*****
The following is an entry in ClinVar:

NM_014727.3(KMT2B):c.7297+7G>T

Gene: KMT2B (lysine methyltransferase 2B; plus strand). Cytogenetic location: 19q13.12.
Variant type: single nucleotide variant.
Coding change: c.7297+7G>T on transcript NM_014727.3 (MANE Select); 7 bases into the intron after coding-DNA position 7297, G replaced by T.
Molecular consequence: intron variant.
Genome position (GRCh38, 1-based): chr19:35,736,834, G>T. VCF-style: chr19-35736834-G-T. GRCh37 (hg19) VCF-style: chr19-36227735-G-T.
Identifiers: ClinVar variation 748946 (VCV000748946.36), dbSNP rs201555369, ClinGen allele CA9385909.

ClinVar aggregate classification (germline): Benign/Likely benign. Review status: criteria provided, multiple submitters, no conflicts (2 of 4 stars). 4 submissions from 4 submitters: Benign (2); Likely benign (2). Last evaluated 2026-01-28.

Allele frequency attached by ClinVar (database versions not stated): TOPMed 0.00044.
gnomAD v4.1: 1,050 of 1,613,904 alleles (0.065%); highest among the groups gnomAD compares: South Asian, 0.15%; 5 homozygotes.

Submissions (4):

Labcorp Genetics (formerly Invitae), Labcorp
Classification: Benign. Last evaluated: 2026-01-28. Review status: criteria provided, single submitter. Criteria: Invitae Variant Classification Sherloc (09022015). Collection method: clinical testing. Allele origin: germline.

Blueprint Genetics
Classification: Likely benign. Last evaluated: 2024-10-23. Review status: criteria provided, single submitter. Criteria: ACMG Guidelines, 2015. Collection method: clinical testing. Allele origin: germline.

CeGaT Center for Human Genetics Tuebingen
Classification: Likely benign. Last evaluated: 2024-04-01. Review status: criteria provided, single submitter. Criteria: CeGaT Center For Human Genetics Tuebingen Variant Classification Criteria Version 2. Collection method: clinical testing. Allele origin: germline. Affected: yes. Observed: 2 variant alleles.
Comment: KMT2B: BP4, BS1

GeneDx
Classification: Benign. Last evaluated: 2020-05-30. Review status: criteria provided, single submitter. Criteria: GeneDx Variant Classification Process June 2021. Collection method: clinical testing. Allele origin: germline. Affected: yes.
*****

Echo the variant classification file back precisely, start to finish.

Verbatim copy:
The following is an entry in ClinVar:

NM_014727.3(KMT2B):c.7297+7G>T

Gene: KMT2B (lysine methyltransferase 2B; plus strand). Cytogenetic location: 19q13.12.
Variant type: single nucleotide variant.
Coding change: c.7297+7G>T on transcript NM_014727.3 (MANE Select); 7 bases into the intron after coding-DNA position 7297, G replaced by T.
Molecular consequence: intron variant.
Genome position (GRCh38, 1-based): chr19:35,736,834, G>T. VCF-style: chr19-35736834-G-T. GRCh37 (hg19) VCF-style: chr19-36227735-G-T.
Identifiers: ClinVar variation 748946 (VCV000748946.36), dbSNP rs201555369, ClinGen allele CA9385909.

ClinVar aggregate classification (germline): Benign/Likely benign. Review status: criteria provided, multiple submitters, no conflicts (2 of 4 stars). 4 submissions from 4 submitters: Benign (2); Likely benign (2). Last evaluated 2026-01-28.

Allele frequency attached by ClinVar (database versions not stated): TOPMed 0.00044.
gnomAD v4.1: 1,050 of 1,613,904 alleles (0.065%); highest among the groups gnomAD compares: South Asian, 0.15%; 5 homozygotes.

Submissions (4):

Labcorp Genetics (formerly Invitae), Labcorp
Classification: Benign. Last evaluated: 2026-01-28. Review status: criteria provided, single submitter. Criteria: Invitae Variant Classification Sherloc (09022015). Collection method: clinical testing. Allele origin: germline.

Blueprint Genetics
Classification: Likely benign. Last evaluated: 2024-10-23. Review status: criteria provided, single submitter. Criteria: ACMG Guidelines, 2015. Collection method: clinical testing. Allele origin: germline.

CeGaT Center for Human Genetics Tuebingen
Classification: Likely benign. Last evaluated: 2024-04-01. Review status: criteria provided, single submitter. Criteria: CeGaT Center For Human Genetics Tuebingen Variant Classification Criteria Version 2. Collection method: clinical testing. Allele origin: germline. Affected: yes. Observed: 2 variant alleles.
Comment: KMT2B: BP4, BS1

GeneDx
Classification: Benign. Last evaluated: 2020-05-30. Review status: criteria provided, single submitter. Criteria: GeneDx Variant Classification Process June 2021. Collection method: clinical testing. Allele origin: germline. Affected: yes.